Trump’s sports kick is about politics, but fans have a say

Trump’s sports kick is about politics, but fans have a say
WASHINGTON - President Donald Trump is on a sports kick, taking in a baseball game, a mixed martial arts tournament and a college football game and getting in some chilly rounds of golf. Even his re-election campaign made the most of sporting events by airing a pricey television ad during the World Series.

Presidents have long used sporting events to woo support, but they also are a venue for fans to express their own political leanings.

Both loud boos and cheers could be heard as Trump took his seat ahead of the recent pay-per-view Ultimate Fighting Championship match in New York. That greeting was warmer than the reception Trump received at the World Series, when he was roundly booed and became the target of a “Lock him up!” chant.

He’s headed to friendlier southern turf this weekend.

Still, even in Alabama, where he won 63%

of the vote in 2016, the president generated some controversy. Alabama’s student government association has warned students against being disruptive, but says their First Amendment rights will not being muzzled.

“Regardless of your political views, that’s pretty cool, having the president at the game,” said LSU quarterback Joe Burrow.

Alabama wide receiver Henry Ruggs III said, “Just for him even wanting to come to this game, it just shows, like I said, the magnitude of the game.”

For Trump, the game is both football and politics.

He’s been studiously neutral in the Alabama-LSU matchup.

Trump has been enthusiastically supporting Republican businessman Eddie Rispone’s effort to unseat Louisiana’s incumbent Democratic Gov. John Bel Edwards in the last governor’s race of the year. The gubernatorial runoff election in Louisiana offers Trump an opportunity to pick up a win in a rare Democratic-held governor’s seat in the Deep South. He attended a rally in Monroe, Louisiana on Wednesday and he’ll be back in the state next week, two days before Louisiana voters head to polls.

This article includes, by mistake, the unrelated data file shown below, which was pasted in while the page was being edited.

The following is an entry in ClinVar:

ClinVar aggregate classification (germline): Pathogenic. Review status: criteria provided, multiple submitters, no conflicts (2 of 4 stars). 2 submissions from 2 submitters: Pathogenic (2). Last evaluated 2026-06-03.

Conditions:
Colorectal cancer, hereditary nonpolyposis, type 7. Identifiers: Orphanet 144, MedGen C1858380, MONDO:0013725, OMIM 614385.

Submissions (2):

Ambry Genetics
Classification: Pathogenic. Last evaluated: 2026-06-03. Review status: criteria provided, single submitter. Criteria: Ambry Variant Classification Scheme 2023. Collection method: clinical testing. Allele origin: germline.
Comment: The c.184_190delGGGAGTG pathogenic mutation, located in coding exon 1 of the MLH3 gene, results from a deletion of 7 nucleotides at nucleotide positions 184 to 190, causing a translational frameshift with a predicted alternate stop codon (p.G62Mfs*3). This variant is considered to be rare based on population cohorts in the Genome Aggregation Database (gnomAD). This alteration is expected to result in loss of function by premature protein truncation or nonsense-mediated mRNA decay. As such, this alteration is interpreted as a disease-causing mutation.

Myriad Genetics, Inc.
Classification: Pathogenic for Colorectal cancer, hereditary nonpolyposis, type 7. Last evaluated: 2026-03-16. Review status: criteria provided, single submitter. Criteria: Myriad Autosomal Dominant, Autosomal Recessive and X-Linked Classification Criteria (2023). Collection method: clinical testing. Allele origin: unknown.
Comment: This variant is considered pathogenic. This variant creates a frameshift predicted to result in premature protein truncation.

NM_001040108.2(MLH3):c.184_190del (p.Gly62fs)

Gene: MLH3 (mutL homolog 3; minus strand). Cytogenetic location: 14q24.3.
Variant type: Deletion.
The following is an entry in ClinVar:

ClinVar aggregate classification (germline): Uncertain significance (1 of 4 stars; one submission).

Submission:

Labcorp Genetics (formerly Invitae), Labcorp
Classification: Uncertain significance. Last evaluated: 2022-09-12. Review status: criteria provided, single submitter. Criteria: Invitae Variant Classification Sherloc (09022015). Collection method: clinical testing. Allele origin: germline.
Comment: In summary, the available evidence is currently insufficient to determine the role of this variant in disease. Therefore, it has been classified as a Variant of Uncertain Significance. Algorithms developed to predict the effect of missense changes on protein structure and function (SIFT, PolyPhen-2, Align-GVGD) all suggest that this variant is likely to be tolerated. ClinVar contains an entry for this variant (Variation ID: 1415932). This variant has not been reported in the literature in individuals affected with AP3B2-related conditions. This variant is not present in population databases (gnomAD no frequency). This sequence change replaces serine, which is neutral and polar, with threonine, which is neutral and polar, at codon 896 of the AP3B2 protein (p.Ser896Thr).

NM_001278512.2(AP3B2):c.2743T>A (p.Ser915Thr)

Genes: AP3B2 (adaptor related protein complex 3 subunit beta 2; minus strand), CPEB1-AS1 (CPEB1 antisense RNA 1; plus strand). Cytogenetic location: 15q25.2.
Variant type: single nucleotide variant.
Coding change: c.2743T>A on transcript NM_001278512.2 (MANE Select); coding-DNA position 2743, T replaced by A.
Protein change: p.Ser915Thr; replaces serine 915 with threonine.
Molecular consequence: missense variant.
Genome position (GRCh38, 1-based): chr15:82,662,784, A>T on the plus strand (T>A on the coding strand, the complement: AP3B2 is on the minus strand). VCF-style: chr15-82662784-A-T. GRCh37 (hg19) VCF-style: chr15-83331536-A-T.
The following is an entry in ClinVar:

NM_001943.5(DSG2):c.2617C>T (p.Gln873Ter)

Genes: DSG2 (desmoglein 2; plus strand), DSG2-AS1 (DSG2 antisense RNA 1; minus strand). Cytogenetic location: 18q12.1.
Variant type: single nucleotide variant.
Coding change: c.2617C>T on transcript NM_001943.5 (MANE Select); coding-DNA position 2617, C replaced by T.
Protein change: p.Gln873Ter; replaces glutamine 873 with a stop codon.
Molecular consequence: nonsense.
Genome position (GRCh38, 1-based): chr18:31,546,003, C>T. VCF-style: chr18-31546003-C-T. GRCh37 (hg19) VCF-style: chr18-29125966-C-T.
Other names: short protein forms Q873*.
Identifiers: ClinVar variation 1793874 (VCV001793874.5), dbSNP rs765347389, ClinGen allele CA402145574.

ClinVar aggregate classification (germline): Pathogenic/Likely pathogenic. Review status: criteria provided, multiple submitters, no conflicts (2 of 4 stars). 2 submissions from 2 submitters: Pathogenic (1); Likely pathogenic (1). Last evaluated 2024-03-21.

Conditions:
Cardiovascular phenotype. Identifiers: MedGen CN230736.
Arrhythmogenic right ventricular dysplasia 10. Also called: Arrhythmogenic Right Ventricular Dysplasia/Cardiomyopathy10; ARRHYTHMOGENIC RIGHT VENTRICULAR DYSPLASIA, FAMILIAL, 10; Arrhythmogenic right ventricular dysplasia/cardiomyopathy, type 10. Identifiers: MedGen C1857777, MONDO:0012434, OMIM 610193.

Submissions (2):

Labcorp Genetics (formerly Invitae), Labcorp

“This Saturday, I’m going to be at a certain game. Let’s see, it’s LSU versus a pretty good team from Alabama,” Trump said in Monroe. “I hear you have a great quarterback. We’re going to see. But I’m actually going to the game. I said ‘That’s the game I want to go to.’ That will be tremendous. Two great teams.”

The game will be played in Tuscaloosa just two days after Trump’s former attorney general, Jeff Sessions, announced he is going to run again for his old Senate seat from Alabama. Sessions was the first senator to back Trump’s upstart campaign and worked to champion conservative causes as attorney general, but the president has never forgiven Sessions for recusing himself from the Russia investigation led by former special counsel Robert Mueller.

Trump said Friday he won’t campaign against Sessions, but his weekend trip south could give him an opportunity to weigh in on the Senate race.

“We’ll see how it all goes,” the president said.

Saturday will be the second time Trump has attended a college football game as president. In January 2018, he attended Alabama versus Georgia national championship game in Atlanta. When he arrives at Bryant-Denny Stadium in Tuscaloosa, he’ll be extending the long history of presidents attending college football games.

Some examples of presidents as football fans:

— President William Howard Taft attended the LSU game against Sewanee in October 1909 in New Orleans.
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